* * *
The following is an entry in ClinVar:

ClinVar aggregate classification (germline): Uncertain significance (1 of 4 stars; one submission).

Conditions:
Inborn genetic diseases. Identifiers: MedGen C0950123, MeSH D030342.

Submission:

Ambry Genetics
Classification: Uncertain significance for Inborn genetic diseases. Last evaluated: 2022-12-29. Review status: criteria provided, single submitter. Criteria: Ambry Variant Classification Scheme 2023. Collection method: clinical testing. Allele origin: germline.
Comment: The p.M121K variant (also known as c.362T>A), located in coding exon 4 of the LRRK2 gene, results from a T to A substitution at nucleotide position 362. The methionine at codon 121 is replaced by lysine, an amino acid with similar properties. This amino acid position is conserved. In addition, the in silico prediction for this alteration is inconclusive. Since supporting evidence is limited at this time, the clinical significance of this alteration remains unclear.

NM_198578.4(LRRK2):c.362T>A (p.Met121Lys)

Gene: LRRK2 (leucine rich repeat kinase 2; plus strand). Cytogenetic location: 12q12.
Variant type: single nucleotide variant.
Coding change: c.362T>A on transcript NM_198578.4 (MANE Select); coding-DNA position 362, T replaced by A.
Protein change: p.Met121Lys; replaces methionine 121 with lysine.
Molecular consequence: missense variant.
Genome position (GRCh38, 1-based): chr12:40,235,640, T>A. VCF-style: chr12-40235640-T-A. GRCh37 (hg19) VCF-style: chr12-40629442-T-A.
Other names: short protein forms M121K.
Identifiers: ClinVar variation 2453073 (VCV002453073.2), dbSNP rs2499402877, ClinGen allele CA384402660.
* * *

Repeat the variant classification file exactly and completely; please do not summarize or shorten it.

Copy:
The following is an entry in ClinVar:

ClinVar aggregate classification (germline): Uncertain significance (1 of 4 stars; one submission).

Conditions:
Inborn genetic diseases. Identifiers: MedGen C0950123, MeSH D030342.

Submission:

Ambry Genetics
Classification: Uncertain significance for Inborn genetic diseases. Last evaluated: 2022-12-29. Review status: criteria provided, single submitter. Criteria: Ambry Variant Classification Scheme 2023. Collection method: clinical testing. Allele origin: germline.
Comment: The p.M121K variant (also known as c.362T>A), located in coding exon 4 of the LRRK2 gene, results from a T to A substitution at nucleotide position 362. The methionine at codon 121 is replaced by lysine, an amino acid with similar properties. This amino acid position is conserved. In addition, the in silico prediction for this alteration is inconclusive. Since supporting evidence is limited at this time, the clinical significance of this alteration remains unclear.

NM_198578.4(LRRK2):c.362T>A (p.Met121Lys)

Gene: LRRK2 (leucine rich repeat kinase 2; plus strand). Cytogenetic location: 12q12.
Variant type: single nucleotide variant.
Coding change: c.362T>A on transcript NM_198578.4 (MANE Select); coding-DNA position 362, T replaced by A.
Protein change: p.Met121Lys; replaces methionine 121 with lysine.
Molecular consequence: missense variant.
Genome position (GRCh38, 1-based): chr12:40,235,640, T>A. VCF-style: chr12-40235640-T-A. GRCh37 (hg19) VCF-style: chr12-40629442-T-A.
Other names: short protein forms M121K.
Identifiers: ClinVar variation 2453073 (VCV002453073.2), dbSNP rs2499402877, ClinGen allele CA384402660.